I’m going to start by saying that the Fitness Industry, like many other industries, is an ever-changing one. It’s full of trends. Exercises come in and out of fashion, research is done to prove exercises safe or unsafe, and as Fitness Professionals, we listen and make changes to our program content accordingly.
Sit-ups, or any variation of this movement where you go into forward flexion for example, when lying on your back, you bring your torso towards your knees to work the six pack muscle, is considered contra-indicated for postnatal women. Contra-indicated meaning, performing this exercise can cause more harm than good. So, if you’ve recently had a baby and you’re doing sit ups, STOP them immediately.
The first thing your six-pack muscle (Rectus Abdominis) does during pregnancy is lengthen, vertically. Then, as your pregnancy develops, and your baby grows and your bump gets bigger, this muscle starts to separate around your belly button. The abdominals can take time to re-align after your baby has been born, so for several weeks and indeed months after birth, your six-pack muscle remains in a lengthened, separated state.
The first thing we need to do regarding this area is actually focus on strengthening your pelvic floor which is a bit like a sling of muscles supporting you from underneath, then locate the deep abdominal muscles which lie under your six-pack muscle. These deep muscles are known as the Transversus Abdominis (TrA).
Strengthening the abdominals after birth, and specifically the TrA and pelvic floor, is a bit like building a house. If your house has a solid framework and foundations, it will always be strong. If you work on strengthening the deepest muscles first, then focus on the next layer, then the next layer after that, then your abdominals will re-align to their original structure.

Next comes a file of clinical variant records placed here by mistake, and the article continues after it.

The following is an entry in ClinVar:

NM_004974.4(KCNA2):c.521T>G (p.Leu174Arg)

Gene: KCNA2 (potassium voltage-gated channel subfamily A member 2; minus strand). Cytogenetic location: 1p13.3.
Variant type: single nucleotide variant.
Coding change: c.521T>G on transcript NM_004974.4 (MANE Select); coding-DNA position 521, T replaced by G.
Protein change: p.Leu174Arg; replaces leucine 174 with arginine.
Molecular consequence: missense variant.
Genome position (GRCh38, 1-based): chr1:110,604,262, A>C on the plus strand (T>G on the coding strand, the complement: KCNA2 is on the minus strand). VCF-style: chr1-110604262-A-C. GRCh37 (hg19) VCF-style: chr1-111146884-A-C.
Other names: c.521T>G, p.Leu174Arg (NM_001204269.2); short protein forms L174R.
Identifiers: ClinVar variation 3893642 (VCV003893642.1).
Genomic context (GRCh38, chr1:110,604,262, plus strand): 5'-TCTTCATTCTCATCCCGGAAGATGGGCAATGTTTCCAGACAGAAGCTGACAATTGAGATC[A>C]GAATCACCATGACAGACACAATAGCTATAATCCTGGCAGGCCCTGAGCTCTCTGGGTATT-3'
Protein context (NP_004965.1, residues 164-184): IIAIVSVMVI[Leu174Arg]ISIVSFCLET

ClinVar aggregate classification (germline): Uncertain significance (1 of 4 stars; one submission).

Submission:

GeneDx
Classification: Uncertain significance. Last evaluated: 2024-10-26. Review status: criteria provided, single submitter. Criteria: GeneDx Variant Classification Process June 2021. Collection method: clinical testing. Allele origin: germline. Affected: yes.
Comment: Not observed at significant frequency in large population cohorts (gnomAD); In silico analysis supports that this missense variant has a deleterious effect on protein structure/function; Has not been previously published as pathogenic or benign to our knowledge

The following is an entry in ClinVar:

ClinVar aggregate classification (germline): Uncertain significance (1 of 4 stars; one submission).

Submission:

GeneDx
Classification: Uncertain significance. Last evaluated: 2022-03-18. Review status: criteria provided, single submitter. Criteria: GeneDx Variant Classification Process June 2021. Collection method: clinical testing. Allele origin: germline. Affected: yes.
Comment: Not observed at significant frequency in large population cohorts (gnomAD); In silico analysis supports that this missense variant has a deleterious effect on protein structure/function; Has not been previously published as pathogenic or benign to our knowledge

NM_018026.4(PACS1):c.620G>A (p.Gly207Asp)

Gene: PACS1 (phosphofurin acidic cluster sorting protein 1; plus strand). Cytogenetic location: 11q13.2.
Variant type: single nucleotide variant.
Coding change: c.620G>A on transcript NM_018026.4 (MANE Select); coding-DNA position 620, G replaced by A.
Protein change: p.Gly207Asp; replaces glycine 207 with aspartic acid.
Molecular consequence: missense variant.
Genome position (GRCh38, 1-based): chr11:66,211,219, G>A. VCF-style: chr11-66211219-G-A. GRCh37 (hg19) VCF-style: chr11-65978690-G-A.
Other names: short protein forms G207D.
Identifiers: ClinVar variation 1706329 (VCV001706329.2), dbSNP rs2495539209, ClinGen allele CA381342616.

What do sit-ups do? Well, sit-ups strengthen and work the six-pack muscle. During pregnancy, we know that this muscle has lengthened and separated. If you don’t have a solid foundation underneath this six-pack muscle before you work it (I’m talking about your core and pelvic floor here), then by doing sit-ups, you’re actually going to make your separation worse. In other words, any separation you had after birth, will now be wider, because you’re forcing the muscle to strengthen, when it’s still in a weakened, separated state. The amount of abdominal pressure placed on the six-pack muscle when performing a sit-up, forces it to separate further apart. Your pelvic floor will also take the brunt of this contraction too.
Ante/Postnatal Instructors follow a system for their postnatal clients which involves locating the TrA first. We set strengthening exercises, along with lots of focus on the pelvic floor. Once strength in these muscle groups has been gained, work is then done to help “shorten” the six-pack muscle (because it’s still in a lengthened state, remember), and finally finish with “strength” work.
The best type of exercise to do for your abdominals, postnatally is Pilates-based, sometimes known as “core” exercise. Pilates focuses on your pelvic floor and TrA, and by attending a postnatal-specific exercise class, will ensure that your workout stays safe and effective.
So, I hear you ask: “Why do people do sit-ups?”. Well, in most cases, people do sit-ups in the hope that they will get themselves a toned, flat stomach and a noticeable six-pack. I’m here to tell you that doing sit-ups AREN’T going to help you (as a postnatal woman), or anyone you know, male or female, get that six-pack you’ve always strived for. Your body needs to be extremely lean to do this, and, you guessed it, the foundation ie your TrA and pelvic floor needs to be strong and toned!
So, to get a six-pack, there are three things you need to do: a) clean up your diet, b) make fat-burning exercise part of your routine (the best way to burn fat, is to build lean muscle eg weight/resistance training), and c) work your pelvic floor and TrA by doing Pilates.